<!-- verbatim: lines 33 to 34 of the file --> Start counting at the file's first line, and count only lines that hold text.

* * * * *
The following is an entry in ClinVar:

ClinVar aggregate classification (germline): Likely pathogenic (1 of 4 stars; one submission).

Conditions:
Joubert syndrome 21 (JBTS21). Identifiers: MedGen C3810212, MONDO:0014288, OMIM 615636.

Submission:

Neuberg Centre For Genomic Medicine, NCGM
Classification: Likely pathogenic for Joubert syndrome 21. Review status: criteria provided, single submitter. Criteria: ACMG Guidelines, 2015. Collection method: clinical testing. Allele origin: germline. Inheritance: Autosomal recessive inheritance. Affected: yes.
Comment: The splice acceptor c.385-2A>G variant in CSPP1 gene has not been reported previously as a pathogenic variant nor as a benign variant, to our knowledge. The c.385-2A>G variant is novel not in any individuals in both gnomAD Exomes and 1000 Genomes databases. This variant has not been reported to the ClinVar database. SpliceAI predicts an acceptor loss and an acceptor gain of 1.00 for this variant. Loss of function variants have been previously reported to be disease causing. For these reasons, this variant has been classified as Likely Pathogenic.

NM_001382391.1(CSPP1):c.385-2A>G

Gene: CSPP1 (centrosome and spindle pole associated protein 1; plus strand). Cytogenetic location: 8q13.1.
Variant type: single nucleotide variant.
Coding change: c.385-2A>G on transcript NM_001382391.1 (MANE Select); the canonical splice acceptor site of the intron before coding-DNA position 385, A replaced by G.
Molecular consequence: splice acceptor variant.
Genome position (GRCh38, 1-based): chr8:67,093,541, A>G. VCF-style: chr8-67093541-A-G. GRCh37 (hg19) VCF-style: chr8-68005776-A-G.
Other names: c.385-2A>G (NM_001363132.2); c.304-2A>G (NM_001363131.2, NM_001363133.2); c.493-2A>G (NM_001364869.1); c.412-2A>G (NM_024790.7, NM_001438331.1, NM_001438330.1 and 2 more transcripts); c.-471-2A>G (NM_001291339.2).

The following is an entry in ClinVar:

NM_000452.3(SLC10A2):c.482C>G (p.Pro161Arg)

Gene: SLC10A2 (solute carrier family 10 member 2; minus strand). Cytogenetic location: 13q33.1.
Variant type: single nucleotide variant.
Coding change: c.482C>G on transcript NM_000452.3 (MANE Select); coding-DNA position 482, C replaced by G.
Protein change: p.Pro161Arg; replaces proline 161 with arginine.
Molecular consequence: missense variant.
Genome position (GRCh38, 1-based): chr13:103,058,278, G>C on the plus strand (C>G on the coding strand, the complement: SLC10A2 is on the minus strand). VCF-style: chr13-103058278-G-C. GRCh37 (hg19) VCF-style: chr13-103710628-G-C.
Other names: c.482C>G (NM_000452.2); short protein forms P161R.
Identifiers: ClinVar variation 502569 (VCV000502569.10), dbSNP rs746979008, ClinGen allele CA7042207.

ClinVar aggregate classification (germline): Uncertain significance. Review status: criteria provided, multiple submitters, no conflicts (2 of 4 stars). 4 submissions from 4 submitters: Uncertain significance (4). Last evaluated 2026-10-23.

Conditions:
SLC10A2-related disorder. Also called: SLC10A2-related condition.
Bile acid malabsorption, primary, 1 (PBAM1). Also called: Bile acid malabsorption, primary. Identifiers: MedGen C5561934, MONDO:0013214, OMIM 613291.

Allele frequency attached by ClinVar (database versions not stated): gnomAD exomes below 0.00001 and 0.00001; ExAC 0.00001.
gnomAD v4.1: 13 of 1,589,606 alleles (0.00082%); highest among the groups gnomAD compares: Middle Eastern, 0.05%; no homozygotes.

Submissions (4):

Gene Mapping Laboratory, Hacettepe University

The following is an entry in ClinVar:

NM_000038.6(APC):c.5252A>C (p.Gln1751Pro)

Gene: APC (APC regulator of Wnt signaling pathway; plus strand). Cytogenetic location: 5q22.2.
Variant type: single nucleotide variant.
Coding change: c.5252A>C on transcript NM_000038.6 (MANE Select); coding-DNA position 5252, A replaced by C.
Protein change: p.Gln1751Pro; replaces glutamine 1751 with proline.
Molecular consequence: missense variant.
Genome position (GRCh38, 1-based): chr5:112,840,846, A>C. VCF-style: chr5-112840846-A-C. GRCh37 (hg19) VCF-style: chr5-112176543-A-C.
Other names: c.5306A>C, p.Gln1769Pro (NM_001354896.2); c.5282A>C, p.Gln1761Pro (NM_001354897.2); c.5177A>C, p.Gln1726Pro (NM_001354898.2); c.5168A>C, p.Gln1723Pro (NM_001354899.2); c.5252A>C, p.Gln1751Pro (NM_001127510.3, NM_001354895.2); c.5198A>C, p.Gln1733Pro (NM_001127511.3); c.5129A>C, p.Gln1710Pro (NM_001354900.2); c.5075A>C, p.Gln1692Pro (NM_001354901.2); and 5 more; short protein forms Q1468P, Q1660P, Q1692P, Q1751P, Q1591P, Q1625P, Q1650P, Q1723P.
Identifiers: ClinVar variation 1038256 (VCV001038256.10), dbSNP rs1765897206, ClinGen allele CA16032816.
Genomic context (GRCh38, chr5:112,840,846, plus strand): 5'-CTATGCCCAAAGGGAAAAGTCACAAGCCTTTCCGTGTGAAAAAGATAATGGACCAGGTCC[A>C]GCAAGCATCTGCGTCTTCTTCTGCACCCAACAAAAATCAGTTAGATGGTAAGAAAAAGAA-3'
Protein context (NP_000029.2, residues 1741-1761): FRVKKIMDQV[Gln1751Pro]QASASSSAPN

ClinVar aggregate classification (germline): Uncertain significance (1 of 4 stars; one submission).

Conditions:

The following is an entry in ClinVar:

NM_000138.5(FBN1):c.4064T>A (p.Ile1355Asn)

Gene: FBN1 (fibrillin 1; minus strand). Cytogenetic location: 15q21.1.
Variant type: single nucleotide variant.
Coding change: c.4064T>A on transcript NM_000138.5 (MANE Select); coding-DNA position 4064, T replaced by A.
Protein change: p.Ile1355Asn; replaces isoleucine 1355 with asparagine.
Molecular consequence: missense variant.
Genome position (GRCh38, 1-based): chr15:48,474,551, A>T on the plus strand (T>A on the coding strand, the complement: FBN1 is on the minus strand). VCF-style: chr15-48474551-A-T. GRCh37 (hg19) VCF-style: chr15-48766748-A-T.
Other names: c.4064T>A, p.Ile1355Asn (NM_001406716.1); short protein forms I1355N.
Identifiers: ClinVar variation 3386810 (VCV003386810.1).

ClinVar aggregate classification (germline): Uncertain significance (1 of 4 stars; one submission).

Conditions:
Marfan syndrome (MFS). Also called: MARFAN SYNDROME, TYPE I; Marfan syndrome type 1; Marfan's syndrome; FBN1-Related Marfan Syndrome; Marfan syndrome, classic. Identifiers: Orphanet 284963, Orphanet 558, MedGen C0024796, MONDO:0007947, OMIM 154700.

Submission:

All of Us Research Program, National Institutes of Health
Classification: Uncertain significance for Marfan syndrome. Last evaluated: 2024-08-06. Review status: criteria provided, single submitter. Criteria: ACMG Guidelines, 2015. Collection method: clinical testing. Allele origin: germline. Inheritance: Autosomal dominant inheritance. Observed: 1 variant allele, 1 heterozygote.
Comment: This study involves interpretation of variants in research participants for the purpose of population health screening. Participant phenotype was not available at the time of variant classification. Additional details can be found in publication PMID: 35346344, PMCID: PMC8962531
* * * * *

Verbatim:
Gene Mapping Laboratory, Hacettepe University

The following is an entry in ClinVar: